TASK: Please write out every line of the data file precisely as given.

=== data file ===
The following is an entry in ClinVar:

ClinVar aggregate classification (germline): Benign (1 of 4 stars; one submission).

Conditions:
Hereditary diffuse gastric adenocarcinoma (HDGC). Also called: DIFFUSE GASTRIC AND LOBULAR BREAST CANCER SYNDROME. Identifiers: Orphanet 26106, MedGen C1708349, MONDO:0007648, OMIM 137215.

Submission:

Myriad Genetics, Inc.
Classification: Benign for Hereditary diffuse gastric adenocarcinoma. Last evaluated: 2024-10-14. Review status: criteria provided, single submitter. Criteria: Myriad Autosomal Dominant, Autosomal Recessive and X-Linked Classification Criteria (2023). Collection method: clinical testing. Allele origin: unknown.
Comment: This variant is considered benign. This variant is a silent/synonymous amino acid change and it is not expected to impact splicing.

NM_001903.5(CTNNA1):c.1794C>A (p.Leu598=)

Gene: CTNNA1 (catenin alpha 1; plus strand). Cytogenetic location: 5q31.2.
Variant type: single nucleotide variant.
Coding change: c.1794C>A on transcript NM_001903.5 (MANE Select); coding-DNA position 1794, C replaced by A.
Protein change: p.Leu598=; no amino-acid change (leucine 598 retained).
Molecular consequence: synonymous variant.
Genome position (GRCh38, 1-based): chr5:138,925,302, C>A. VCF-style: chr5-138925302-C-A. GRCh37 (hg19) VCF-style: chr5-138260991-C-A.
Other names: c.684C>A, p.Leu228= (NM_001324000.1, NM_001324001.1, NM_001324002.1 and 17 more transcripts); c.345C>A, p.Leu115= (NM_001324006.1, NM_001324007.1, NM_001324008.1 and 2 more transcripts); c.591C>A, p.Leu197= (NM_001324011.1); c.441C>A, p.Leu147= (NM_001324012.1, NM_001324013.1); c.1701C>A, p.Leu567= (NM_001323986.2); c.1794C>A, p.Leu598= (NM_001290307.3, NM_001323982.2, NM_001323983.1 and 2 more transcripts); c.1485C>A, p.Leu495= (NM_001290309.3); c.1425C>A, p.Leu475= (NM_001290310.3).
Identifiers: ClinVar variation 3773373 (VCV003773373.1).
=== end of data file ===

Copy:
The following is an entry in ClinVar:

ClinVar aggregate classification (germline): Benign (1 of 4 stars; one submission).

Conditions:
Hereditary diffuse gastric adenocarcinoma (HDGC). Also called: DIFFUSE GASTRIC AND LOBULAR BREAST CANCER SYNDROME. Identifiers: Orphanet 26106, MedGen C1708349, MONDO:0007648, OMIM 137215.

Submission:

Myriad Genetics, Inc.
Classification: Benign for Hereditary diffuse gastric adenocarcinoma. Last evaluated: 2024-10-14. Review status: criteria provided, single submitter. Criteria: Myriad Autosomal Dominant, Autosomal Recessive and X-Linked Classification Criteria (2023). Collection method: clinical testing. Allele origin: unknown.
Comment: This variant is considered benign. This variant is a silent/synonymous amino acid change and it is not expected to impact splicing.

NM_001903.5(CTNNA1):c.1794C>A (p.Leu598=)

Gene: CTNNA1 (catenin alpha 1; plus strand). Cytogenetic location: 5q31.2.
Variant type: single nucleotide variant.
Coding change: c.1794C>A on transcript NM_001903.5 (MANE Select); coding-DNA position 1794, C replaced by A.
Protein change: p.Leu598=; no amino-acid change (leucine 598 retained).
Molecular consequence: synonymous variant.
Genome position (GRCh38, 1-based): chr5:138,925,302, C>A. VCF-style: chr5-138925302-C-A. GRCh37 (hg19) VCF-style: chr5-138260991-C-A.
Other names: c.684C>A, p.Leu228= (NM_001324000.1, NM_001324001.1, NM_001324002.1 and 17 more transcripts); c.345C>A, p.Leu115= (NM_001324006.1, NM_001324007.1, NM_001324008.1 and 2 more transcripts); c.591C>A, p.Leu197= (NM_001324011.1); c.441C>A, p.Leu147= (NM_001324012.1, NM_001324013.1); c.1701C>A, p.Leu567= (NM_001323986.2); c.1794C>A, p.Leu598= (NM_001290307.3, NM_001323982.2, NM_001323983.1 and 2 more transcripts); c.1485C>A, p.Leu495= (NM_001290309.3); c.1425C>A, p.Leu475= (NM_001290310.3).
Identifiers: ClinVar variation 3773373 (VCV003773373.1).